Above photo: On the Quapaw Nation. Photo courtesy Intertribal Ag Council
This is the first in a series of stories highlighting Resiliency through Agriculture, brought to you by the Intertribal Ag Council.
The generosity of agriculture and the potential for farmers, ranchers and all people to act in more selfless fashions can be found amongst the chaos of the times if one looks for it closely enough, said Zach Ducheneaux, Executive Director of the Intertribal Ag Council (IAC).
Ducheneaux, who works with his family on their fourth-generation ranch on the Cheyenne River Sioux Reservation in north central South Dakota, has experienced the challenges and successes of the current food system in this nation firsthand. He took the time to tell an important story to help inspire more goodwill and problem solving in the wake of tumultuous times.
“Even in these times of uncertainty, collapsing markets and few signs of hope on the horizon – farmers, ranchers, some government officials, nonprofits and Tribal Nations are thinking of ways to serve others first,” Ducheneaux began.
It all began four weeks ago when an urgent message was shared around the same subject that is now the subject of national and international news stories – livestock are being slaughtered by desperate farmers. Livestock that could be food for hungry people.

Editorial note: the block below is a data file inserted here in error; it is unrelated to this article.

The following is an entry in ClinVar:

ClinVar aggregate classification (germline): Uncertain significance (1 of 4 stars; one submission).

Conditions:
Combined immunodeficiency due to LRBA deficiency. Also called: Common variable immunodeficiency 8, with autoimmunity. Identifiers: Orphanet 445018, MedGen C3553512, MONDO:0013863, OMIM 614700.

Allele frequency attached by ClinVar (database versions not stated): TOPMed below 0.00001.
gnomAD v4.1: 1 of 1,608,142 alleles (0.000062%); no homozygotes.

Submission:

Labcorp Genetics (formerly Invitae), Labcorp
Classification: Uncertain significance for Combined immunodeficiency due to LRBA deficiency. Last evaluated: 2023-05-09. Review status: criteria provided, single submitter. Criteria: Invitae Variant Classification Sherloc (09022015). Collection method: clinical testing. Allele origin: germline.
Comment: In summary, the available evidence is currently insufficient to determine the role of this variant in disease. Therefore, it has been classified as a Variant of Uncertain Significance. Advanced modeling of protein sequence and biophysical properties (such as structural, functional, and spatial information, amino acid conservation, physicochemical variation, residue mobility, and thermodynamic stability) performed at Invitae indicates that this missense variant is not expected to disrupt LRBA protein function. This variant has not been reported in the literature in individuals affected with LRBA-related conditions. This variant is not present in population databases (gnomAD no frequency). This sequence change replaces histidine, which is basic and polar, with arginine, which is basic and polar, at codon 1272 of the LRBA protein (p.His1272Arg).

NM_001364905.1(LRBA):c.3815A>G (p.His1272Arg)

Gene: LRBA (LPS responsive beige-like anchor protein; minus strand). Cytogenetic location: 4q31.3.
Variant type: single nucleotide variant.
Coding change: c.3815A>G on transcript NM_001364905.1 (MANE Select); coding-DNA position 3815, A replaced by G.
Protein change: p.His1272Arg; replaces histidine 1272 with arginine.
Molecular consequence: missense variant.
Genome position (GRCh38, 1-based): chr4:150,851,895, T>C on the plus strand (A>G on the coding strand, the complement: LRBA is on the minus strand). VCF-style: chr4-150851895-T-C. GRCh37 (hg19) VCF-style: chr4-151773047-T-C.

“A credible source sent a message concerning the disposal of animal carcasses that wouldn’t be able to be slaughtered due to the current pandemic,” Ducheneaux explained.
Kelsey Ducheneaux, IAC Natural Resources Director shared the message with IAC leadership and the team began its work, he said, “First we reached out to the Quapaw Tribe in Northeast Oklahoma who operates a federally inspected, multi-species slaughter facility. In a two-minute conversation, Chris Roper said, ‘Count us in for a load, we’ll make it work. We have to. We can’t let all that food go to waste.’”
The next call was made to State Conservationist, Jeff Zimprich, who confirmed that yes, worst case scenario planning was underway to assist in the best process for disposal of not only hog carcasses, but all animals. This was followed by a conversation with pork producer, John Macgregor, Ducheneaux said, “With the burial pit being dug for his hogs, there was still an eagerness in his voice to do some good. When asked for a price, he quoted a price of about $35 per head when it was explained that people in need would be fed.”
IAC then connected Macgregor and Roper and committed to purchase and ship the hogs. As the story continued to unfold, another message to an IAC employee from a family friend who was also a veterinarian was happening simultaneously Ducheneaux noted, “The vet, Kathleen Jost, was sharing – with considerable consternation – the fact that the coming week was booked with euthanization of hogs in the Morris, Minnesota area for disposal.”